A new study has found that those with hearing loss can lose brain tissue at a noticeably faster rate than those with normal hearing.
Headed by Frank Lin, M.D., Ph.D., researchers from Johns Hopkins and the National Institute on Aging assessed information from the ongoing Baltimore Longitudinal Study of Aging to compare brain changes over time between adults with impaired hearing and those with normal hearing abilities. At the start of the study, all 126 participants received hearing evaluations, in which 75 had normal hearing and 51 had impaired hearing. Over 10 years, each participant underwent yearly MRIs to track any brain changes.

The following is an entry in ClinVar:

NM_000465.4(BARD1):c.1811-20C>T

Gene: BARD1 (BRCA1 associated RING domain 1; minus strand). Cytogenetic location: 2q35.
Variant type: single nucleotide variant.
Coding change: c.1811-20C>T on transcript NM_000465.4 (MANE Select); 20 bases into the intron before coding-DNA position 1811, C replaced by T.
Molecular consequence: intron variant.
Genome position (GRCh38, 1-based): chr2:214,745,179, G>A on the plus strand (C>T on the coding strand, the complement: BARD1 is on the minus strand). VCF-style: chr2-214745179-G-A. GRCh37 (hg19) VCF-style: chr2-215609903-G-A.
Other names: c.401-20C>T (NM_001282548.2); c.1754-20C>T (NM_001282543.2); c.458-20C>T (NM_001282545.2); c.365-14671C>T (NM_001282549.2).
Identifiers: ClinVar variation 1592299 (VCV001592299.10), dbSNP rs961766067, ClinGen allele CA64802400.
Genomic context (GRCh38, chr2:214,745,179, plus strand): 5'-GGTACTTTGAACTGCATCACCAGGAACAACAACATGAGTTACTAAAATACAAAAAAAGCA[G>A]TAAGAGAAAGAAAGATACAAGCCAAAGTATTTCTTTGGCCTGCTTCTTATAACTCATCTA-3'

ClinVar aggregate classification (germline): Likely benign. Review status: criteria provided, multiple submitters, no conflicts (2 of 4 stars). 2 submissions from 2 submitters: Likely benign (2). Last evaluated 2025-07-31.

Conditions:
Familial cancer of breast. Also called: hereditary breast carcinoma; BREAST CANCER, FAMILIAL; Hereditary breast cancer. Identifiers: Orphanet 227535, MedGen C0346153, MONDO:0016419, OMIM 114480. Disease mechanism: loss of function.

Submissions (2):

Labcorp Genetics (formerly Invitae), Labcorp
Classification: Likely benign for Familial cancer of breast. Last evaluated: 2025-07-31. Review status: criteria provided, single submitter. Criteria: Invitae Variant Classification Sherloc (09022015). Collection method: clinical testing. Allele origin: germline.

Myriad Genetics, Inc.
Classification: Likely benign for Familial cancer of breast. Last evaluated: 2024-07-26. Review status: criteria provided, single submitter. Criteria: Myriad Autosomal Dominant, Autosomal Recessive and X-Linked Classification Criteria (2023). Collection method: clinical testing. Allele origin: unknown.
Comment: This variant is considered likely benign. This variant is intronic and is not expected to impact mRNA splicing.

Lin and his team studied these MRIs and found that the 51 participants with impaired hearing had experienced “accelerated rates of brain atrophy” (muscle shrinkage)—losing an additional cubic centimeter of brain tissue each year—compared to those with normal hearing. The loss was found to be significant in the regions of the brain where sound and speech are processed. According to Lin, this concentrated shrinkage may be due to lack of stimulation, but these structures also play roles in one’s memory and sensory processing.
In a future study, Lin and his team plan to examine whether treating hearing loss early with advanced devices, such as hearing aids, can reduce the risk of accelerated shrinkage as well as the associated health problems.
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